About an hour into The Unauthorized Full House Story, the Lifetime special achieves a rare, honest-to-goodness moment of creative intelligence. While John Stamos (Justin Gaston) and his TV band, The Rippers, are in the middle of rehearsing an unbearably cheesy cover of the already unbearably cheesy Kool & The Gang hit “Celebration,” the entire cast decides to run up and join them on backing vocals and auxiliary percussion. If this were the set of any other show, the musicians would be understandably pissed, but hey, it’s Full House, so everyone’s laughing and dancing and having the time of their lives—everyone, that is, except Bob Saget.
As played by Garrett Brawith, the man behind Danny Tanner has a much more pessimistic reaction to the fluffiness surrounding him, which isn’t a surprise given how much Saget’s profane sense of humor famously clashed with ABC’s family-friendly programming. “It can’t be real life because everybody’s too happy,” he grouses before plopping down on a couch in front of the rehearsal area to watch the spectacle. For a few seconds, it’s as if he’s one of his own viewers, witnessing an aggressively cheery family harmonize both literally and metaphorically with each other. Only this isn’t a pretend family; after the first season of the show, he’s bonded with these performers to the point where they feel like his real family. And yet, they’re still his pretend family on television. If we’re being blunt—and using the vocabulary of Saget’s stand-up—it’s a real mindfuck.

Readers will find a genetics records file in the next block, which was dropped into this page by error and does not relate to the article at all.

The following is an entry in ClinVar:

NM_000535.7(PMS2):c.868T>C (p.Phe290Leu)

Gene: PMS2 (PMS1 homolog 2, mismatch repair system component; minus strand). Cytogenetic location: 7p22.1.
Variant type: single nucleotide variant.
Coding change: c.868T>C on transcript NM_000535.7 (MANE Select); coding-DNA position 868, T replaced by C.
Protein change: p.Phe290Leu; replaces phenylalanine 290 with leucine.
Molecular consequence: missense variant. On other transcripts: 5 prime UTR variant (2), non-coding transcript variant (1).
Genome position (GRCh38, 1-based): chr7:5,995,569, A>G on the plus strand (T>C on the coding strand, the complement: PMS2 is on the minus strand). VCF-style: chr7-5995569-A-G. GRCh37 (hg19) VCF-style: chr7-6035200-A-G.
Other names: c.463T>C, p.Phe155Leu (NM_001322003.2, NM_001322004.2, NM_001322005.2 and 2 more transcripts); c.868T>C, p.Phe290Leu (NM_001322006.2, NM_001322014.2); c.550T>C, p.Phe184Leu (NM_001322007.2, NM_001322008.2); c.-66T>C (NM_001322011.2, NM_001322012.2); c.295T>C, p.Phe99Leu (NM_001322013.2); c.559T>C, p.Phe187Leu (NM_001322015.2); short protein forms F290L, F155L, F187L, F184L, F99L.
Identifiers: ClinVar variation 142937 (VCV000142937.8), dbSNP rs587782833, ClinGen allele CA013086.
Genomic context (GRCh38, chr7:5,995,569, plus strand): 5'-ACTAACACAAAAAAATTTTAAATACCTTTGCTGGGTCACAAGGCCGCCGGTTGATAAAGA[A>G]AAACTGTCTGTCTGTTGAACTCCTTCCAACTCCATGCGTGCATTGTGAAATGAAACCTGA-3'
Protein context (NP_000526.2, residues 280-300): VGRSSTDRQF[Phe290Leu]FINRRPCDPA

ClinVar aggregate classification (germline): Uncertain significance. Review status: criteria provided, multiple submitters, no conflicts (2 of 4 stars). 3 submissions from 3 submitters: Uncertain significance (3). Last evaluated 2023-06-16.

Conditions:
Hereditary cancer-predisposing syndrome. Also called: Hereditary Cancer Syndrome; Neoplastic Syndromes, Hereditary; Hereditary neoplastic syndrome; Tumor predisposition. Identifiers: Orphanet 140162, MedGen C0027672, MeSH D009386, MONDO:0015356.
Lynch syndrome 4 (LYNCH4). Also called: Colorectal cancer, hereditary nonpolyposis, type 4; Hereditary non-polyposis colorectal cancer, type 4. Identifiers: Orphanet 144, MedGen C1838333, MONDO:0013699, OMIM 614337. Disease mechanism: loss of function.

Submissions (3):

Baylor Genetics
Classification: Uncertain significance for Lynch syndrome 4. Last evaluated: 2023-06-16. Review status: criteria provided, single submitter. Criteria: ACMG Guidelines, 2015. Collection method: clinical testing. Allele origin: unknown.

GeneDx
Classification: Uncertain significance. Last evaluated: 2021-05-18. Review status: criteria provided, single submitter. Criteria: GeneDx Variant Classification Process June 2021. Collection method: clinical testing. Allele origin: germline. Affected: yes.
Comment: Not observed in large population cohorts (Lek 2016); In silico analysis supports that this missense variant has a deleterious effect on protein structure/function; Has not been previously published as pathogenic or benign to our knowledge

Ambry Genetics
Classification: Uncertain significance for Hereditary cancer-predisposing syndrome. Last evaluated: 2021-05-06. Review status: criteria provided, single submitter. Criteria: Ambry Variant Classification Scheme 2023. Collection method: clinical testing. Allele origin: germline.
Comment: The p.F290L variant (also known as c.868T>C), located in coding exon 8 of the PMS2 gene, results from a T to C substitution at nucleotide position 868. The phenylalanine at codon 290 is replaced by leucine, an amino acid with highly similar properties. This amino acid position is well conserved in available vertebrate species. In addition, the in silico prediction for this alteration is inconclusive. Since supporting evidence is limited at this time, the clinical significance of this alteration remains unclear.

It’s also the closest The Unauthorized Full House Story gets to having any kind of thesis—the idea of how acting in a (not very good) family sitcom that’s so much tidier than the open-ended harshness of real life can lead to some serious bouts of existential dread. It’s never put in such complex terms, but we frequently see scenes of the performers palling around on set followed by a sobering event in someone’s offscreen life, from multiple divorces to the deaths of both Saget’s and Dave Coluier’s (Justin Mader) sisters. During these obstacles, we’re constantly fed lines like “Wouldn’t it be great if your life was more like Full House?,” which do little beyond pointing out that the dichotomy exists. It’s a theme that’s first presented in the “Celebration” scene, then flatlines.
Of course, this is Lifetime—a channel that hasn’t exactly built its viewership on nuance or layered messages, even if the network executives and schlockmeister screenwriter Ron McGee had to have at least a rudimentary sense of self-awareness to even put those kinds of lines and scenes in there in the first place. Plus, let’s not forget about the very self-aware way that Lifetime celebrated its 25th anniversary of churning out subpar movies.
Still, it would be senseless to wish for something like Auto Focus, Adaptation, or any other subversive behind-the-scenes drama, if not for the fact that The Unauthorized Full House Story doesn’t work as the opposite end of that equation either: being a piece of trash so hot, the wavy dance of its stink lines ends up being compulsively watchable. In a way, that’s understandable, as the most scandalous thing that happened off camera in real life was the Olsen twins’ parents wanting a salary increase for their girls. Diff’rent Strokes this was not. But even the salary dispute is treated with as little consequence as possible. The Olsens ask show creator Jeff Franklin (Matthew Kevin Anderson) for more money, he balks at the figure but eventually agrees, the rest of the actors try to get more scenes with Michelle to increase their own exposure, and that’s about it. It’s never followed up on or treated as a source for potential conflict between the cast.